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Reading, Looking, Listening, . . . Questioning
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serial-pod

Just over a year ago, millions of people became fascinated with Serial, a podcast dedicated to rehashing the events of a 1999 Maryland murder trial. In that trial, popular high school student Adnan Syed was convicted of murdering his ex-girlfriend, Hae Min Lee. The podcast, aired more than fifteen years after Syed’s conviction, raised a number […]

ZiR
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English servant, washing in tub

Downton Abbey, now in its sixth and final season, has been a TV phenomenon, with audiences in more than 200 countries, including 160 million viewers in China. In the US it is the most popular PBS program ever, and, during the 2014-15 viewing year, it came out twentieth in popularity among all network and cable […]

ZiLL
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  It turns out that a runaway best-seller in Germany is a local forest ranger’s book about the communal life of trees. The Hidden Life of Trees will appear in English translation next fall. Trees help each other out. If their limbs block a neighbor’s light, they’ll sometimes lean away, and many trees do better […]

ZiR
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Residents of Flint, Michigan continue to be subjected to dangerously high lead levels in their drinking water. The long-term effects are likely to be catastrophic, especially when it comes to the brain development of Flint’s young children. Naturally, questions have arisen about what members of the Michigan state government knew, and when they knew it. Local […]

ZiR
from Amazon site for African Mask Wall Decor World Peace Wise Man Bamboo Root Mask Bali Mask

A follow-up to a previous discussion of how experts, and the media that aids and abets them, and the class interests that pay these experts’ salaries—they’re in the mask-making business.   A January 26 New York Times story reported that “according to an independent analysis” the proposed trade pact between North American countries, the United […]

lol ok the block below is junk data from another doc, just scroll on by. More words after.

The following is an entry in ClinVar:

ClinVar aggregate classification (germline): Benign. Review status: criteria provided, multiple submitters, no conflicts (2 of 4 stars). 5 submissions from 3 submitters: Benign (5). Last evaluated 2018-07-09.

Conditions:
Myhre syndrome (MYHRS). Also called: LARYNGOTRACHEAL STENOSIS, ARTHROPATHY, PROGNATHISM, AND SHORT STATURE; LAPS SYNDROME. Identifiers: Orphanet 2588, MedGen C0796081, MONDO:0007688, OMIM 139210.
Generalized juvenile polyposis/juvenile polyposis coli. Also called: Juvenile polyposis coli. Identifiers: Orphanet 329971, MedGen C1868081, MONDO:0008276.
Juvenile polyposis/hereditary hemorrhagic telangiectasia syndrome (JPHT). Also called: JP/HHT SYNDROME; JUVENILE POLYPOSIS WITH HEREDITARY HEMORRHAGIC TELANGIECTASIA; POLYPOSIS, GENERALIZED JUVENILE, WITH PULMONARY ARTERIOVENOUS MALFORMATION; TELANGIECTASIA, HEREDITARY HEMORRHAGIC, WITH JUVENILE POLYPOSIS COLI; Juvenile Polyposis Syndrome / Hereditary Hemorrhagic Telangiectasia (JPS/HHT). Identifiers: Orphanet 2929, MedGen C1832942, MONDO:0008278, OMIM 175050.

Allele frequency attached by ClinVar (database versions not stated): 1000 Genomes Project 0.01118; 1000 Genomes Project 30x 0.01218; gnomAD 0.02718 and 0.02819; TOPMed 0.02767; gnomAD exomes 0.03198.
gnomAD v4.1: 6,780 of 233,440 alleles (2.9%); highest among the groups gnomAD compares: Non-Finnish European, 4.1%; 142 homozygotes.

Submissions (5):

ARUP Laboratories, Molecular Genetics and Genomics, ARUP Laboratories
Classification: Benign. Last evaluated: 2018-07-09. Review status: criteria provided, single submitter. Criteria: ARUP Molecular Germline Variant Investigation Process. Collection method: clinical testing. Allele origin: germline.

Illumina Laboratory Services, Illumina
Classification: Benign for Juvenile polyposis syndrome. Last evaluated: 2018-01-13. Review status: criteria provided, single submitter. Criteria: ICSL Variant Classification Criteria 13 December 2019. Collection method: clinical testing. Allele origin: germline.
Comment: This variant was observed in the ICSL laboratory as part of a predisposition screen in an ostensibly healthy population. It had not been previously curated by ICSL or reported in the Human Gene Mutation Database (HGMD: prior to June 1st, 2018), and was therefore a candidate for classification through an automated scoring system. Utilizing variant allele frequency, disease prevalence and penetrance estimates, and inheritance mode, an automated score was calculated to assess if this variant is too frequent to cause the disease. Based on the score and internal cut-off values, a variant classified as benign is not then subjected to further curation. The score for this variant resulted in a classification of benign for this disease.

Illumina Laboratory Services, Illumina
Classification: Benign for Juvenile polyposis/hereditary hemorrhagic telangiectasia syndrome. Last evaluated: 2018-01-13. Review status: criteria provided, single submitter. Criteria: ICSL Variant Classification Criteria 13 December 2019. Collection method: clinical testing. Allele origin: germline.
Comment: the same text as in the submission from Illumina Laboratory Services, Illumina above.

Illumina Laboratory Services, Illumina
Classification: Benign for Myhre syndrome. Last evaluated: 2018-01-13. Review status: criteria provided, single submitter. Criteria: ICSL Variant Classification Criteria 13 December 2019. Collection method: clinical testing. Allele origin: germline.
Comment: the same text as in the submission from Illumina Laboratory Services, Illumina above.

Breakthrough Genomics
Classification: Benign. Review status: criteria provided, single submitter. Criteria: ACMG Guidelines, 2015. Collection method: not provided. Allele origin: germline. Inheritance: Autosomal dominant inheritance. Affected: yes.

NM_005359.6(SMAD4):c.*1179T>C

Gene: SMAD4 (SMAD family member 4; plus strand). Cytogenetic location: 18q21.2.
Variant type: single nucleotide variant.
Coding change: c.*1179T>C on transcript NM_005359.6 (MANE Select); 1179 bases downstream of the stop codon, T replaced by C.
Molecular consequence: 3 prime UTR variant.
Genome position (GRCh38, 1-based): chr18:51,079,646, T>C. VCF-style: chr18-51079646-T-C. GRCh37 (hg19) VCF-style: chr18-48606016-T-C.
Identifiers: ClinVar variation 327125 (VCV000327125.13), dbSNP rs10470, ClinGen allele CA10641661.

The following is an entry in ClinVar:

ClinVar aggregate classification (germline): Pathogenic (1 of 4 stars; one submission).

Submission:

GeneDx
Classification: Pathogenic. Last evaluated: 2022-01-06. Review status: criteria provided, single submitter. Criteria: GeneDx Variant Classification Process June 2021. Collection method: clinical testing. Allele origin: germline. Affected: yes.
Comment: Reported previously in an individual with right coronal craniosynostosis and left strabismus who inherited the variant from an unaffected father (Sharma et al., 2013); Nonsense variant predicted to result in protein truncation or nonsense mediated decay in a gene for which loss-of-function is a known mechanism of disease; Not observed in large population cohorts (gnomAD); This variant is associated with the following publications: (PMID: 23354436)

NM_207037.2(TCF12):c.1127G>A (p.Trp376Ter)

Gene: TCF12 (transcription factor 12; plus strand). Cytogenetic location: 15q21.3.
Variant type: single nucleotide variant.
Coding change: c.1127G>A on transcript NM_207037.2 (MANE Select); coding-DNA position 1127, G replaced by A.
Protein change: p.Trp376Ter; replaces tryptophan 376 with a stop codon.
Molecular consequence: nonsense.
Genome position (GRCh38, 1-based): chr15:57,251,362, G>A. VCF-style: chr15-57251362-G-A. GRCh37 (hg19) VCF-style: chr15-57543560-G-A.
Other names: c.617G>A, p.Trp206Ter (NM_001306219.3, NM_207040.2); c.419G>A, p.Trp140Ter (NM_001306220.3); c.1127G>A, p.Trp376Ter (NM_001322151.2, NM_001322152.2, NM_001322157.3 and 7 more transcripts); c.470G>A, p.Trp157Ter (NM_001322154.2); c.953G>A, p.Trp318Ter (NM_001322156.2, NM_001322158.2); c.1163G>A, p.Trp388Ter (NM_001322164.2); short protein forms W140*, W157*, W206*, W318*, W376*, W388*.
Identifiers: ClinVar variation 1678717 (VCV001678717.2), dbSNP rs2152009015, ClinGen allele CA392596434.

ZiR
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I was startled to read in yesterday’s Boston Globe that a scholarly paper on “the God particle” (the Higgs boson) had 5,154 authors. I wondered if they hired a stadium for the signing and celebration. I usually think of science as dancing with poetry. An odd couple, you’ll say, but I’ve learned from Thoreau that […]

ZiR
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On Monday, the Supreme Court issued its decision in the case of Montgomery v. Louisiana, essentially deciding that many prisoners serving life without parole who were juveniles when they committed their crimes may be granted a chance at freedom in their lifetimes. The case comes three years after Miller v. Alabama, which held that mandatory life-without-parole sentences for […]

ZiR
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I’m not sure what led me to open Moby Dick again. It’s become a book to browse rather than “get through.” And when a passage pops up, one can’t be in a rush. Going slowly I can unravel serpentine sentences that so often deliver gold. Why just now? Perhaps because I’ve moved to the seacoast […]

ZiR
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Iiu Susiraja Rakennettua-tunnetta 22014

Sublime Ugliness — from a Nordic point of view Transgressing orthodox understandings of beauty, Iiu Susiraja is challenging our ideas of what a public portrait might look like.   I have been thinking a lot about ugliness lately. It all started with a visit to an exhibition by the Finnish artist Iiu Susiraja (born 1975).[1] […]